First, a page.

BLACKPOOL is rarely, if ever, noted for its influence on the literary or cultural life of this country, and yet, amid the distinctive output of former Professor of Poetry at Oxford University, Roy Fuller – born a century ago last Saturday – the resort comes very much into its own.
Reader Kenneth Shenton, who has been researching Fuller’s life, says: “One of the finest poets of his time, a novelist of major importance, here was a man whose multi-talented career – literary, cultural and professional – remains both distinguished and exemplary.
“While his varied background and interests often perplexed the critics, he was perhaps best summed up by his great friend and fellow writer, Kingsley Amis, as the sharpest eye and the quietest voice of all our poets.
“Roy Broadbent Fuller was born in Failsworth, 100 years ago, on February 11, 1912.
“His mother was the daughter of the one-time Mayor of Oldham, while his father’s identity remained a closely-guarded secret.
“To avoid the social stigma of the time, his mother moved to Blackpool taking rooms at the Metropole Hotel.
“Roy and his younger brother John became boarders at the High School in Alexandra Road, South Shore.
“Two elegant houses, numbers 17 and 19, accommodated boarders, while at the rear were classrooms, a playground and a caretaker’s cottage.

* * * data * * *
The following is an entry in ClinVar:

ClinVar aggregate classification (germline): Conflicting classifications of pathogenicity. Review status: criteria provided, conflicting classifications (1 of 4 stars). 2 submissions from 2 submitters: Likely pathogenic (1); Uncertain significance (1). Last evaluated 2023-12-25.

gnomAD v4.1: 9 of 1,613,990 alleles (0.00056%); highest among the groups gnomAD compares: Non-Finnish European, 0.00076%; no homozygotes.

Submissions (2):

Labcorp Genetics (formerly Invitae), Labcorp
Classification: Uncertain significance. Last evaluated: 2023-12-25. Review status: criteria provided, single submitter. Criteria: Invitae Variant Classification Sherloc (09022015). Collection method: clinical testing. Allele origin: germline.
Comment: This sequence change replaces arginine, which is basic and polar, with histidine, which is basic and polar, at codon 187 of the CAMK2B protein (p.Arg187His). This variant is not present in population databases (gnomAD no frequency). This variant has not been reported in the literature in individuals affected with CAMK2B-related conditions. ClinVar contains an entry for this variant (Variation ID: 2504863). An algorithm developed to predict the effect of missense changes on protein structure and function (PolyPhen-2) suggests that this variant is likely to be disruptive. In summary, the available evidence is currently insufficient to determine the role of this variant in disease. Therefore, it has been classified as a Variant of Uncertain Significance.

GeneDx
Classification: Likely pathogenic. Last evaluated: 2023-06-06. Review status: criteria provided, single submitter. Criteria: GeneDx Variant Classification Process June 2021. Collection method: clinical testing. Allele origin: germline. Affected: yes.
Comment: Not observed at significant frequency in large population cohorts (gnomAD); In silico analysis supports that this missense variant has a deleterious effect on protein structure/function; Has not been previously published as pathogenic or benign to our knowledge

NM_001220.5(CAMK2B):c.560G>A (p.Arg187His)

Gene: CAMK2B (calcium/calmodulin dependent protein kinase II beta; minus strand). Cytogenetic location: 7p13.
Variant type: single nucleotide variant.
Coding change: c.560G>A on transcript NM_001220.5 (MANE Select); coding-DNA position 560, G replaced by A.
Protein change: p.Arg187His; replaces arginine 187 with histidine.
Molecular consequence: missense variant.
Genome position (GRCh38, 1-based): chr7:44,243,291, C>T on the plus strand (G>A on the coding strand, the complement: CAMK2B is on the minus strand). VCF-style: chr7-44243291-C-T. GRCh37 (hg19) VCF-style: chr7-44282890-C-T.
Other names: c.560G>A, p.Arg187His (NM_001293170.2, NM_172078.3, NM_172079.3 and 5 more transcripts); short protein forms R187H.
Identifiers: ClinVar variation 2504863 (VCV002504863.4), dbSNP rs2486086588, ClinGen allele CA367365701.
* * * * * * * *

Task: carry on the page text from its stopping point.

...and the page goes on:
“Headmaster was Arthur Percival Anderson, while helping him look after the school’s 80 or so pupils was wife Frida, his sister and four full time teachers.
“Fellow pupils included Anderson’s son, Ronald, Graham Miller, Eric Ashton, Bob Heyes, Norman Lees and Burt Briggs.
“With little chance of going to university, Fuller became an articled clerk with the well-known local firm of solicitors, T and F Wylie Kay, in Queen Street.
“Qualifying in 1934, four years later he moved south, joining the Woolwich Building Society, remaining with them for 50 years. Eventually becoming a director, he also edited a definitive volume on Building Society Law.
“In 1936, he married local girl, Kathleen Smith, then working at The Gazette as secretary to chairman and editor-in-chief, Harold Grime.
“Their only son, John, was born the following year.
“Evacuated here with his mother during the Second World War, like his father before him, he has also enjoyed great success within the literary world.”
Kenneth says: “The crowning glory of Fuller’s literary career came in 1968 with his election as Professor of Poetry at the University of Oxford.
“Two years later, alongside a CBE, came the Queen’s Gold Award for Poetry. The Duff Cooper Memorial Prize soon followed.
“At the heart of his extensive output are five colourful and affectionate volumes of autobiography in which the resort regularly takes centre stage.
“In The Ruined Boys of 1959, the High School becomes Seafolde House and Anderson is Mr Pemberton, something of an unscrupulous hypocrite, as well as a financial bungler!
“Equally thinly disguised within Souvenirs was well-known former local bank manager and theatrical enthusiast, Burt Briggs.
“Some years later, he gained his revenge by getting the author to make a significant donation to his beloved Grand Theatre.
“A final volume, the intriguingly-titled Spanner and Pen, takes its lead from a poem by Norman Cameron and outlines the successful double life led by the author: literature on the one hand and public affairs on the other.
“It was published just prior to his death, aged 79, in September, 1991,” says Kenneth.